Southwestern High School was completely dark yesterday. That wasn't supposed to happen. Yet. A week before the last day of its existence, graduates of the past, from 1974 through 2007, converged on the school for its "all classes" reunion. They found the power had been out for hours and staff and students had just been sent home. Undeterred, close to 40 alumni and faculty members gathered in the school's foyer, one of the only sunlit spaces in the sprawling, mostly windowless complex on a hill overlooking Mount Olivet Cemetery.
NEWS
By Nicole Fuller and Nicole Fuller,sun reporter | December 1, 2006
A fourth teenager was arrested yesterday by city police in connection with the stabbing Tuesday of a student at Baltimore's Southwestern High School. Larry W. Stewart Jr., 16, of the 2900 block of Denham Circle South, was charged as an adult with conspiracy in an attempted murder, assault and possession of a handgun, and he was being held without bail at the Central Booking and Intake Center, police said. A fifth suspect - identified as Antoine Martin, 16, of the 800 block of Lyndhurst Ave. - remained at large yesterday.
NEWS
By SARA NEUFELD and SARA NEUFELD,SUN REPORTER | June 14, 2006
The Baltimore school board voted last night to delay the closure of the Southwestern High School complex by a year. The board considered the delay in response to community concerns. But it also weighed making a decision that might result in a conflict with the state. Two of the four small high schools in the Southwestern complex, the Augusta Fells Savage Institute of Visual Arts and Southwestern High No. 412, will stay where they are for another year. Augusta Fells Savage was previously slated to move into the same building as Lafayette Elementary and Calverton Middle, but parents there are fearful the move would cause a gang conflict.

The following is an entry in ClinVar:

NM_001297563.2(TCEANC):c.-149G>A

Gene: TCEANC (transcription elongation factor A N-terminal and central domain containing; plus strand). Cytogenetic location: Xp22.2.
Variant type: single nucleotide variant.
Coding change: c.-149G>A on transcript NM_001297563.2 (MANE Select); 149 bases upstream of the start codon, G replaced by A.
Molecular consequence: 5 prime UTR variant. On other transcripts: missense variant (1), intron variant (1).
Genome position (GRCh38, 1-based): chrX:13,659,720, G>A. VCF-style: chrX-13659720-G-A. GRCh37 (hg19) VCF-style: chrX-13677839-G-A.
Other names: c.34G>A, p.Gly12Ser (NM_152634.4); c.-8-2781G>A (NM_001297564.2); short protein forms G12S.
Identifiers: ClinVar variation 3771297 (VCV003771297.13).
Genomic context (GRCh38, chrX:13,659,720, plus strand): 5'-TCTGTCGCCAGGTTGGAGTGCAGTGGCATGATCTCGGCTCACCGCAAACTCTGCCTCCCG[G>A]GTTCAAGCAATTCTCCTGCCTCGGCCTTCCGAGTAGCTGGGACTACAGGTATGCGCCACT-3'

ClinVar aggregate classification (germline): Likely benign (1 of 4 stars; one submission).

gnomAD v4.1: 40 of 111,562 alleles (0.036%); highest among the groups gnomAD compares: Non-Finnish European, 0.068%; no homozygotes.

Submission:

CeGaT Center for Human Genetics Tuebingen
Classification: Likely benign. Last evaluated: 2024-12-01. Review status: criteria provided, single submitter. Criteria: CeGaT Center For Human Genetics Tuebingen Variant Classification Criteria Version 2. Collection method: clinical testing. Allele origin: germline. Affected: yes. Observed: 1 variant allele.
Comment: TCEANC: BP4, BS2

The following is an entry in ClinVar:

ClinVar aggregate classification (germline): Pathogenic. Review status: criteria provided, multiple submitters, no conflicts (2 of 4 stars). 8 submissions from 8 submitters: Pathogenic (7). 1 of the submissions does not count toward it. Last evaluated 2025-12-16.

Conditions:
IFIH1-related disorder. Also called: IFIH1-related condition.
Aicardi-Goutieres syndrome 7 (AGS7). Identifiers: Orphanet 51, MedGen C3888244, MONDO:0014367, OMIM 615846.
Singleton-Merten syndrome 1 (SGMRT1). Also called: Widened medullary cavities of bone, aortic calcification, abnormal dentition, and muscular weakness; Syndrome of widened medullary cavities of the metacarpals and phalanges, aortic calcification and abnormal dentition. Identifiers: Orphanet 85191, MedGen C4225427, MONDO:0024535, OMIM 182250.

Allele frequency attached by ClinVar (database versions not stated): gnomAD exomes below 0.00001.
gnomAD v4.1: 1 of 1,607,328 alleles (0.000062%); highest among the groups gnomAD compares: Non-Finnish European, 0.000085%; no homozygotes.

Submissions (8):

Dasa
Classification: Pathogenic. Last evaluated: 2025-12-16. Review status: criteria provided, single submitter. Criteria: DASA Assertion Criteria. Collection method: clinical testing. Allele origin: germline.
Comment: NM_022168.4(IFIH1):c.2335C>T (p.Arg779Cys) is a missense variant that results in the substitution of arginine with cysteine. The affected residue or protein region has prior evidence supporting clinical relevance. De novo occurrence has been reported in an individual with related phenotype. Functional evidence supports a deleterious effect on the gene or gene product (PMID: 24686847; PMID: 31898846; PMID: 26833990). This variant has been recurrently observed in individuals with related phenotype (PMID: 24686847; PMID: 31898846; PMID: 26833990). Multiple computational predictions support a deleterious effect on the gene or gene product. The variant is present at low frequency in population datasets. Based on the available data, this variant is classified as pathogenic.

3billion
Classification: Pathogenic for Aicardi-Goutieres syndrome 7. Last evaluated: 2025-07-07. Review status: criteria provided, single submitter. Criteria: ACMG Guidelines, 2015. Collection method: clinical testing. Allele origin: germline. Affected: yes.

NEWS
By SARA NEUFELD and SARA NEUFELD,SUN REPORTER | June 9, 2006
In a reversal that could jeopardize millions of dollars in state funding, the Southwestern High School complex in Baltimore would not close this summer as scheduled under a proposal presented last night by the city school board chairman. Chairman Brian D. Morris said he will ask the full school board to vote Tuesday night to postpone moving two of the four schools in the complex for a year. The proposal was made amid community concerns that a gang conflict would result from moving some of Southwestern's students to an elementary and middle school building.
NEWS
By DIANA MORRIS, THOMAS E. WILCOX AND ROBERT C. EMBRY JR | April 6, 2006
Last week, the Maryland State Board of Education, at the behest of Superintendent Nancy S. Grasmick, voted to turn the operation of four Baltimore high schools over to third-party entities beginning in fall 2007. This action is surprising and disturbing for all of us who are committed to the achievement of children in the city. The State Board of Education's precipitous decision to accept Ms. Grasmick's recommendations provided no opportunity for public comment from those who care most, are best informed and are most directly affected.
NEWS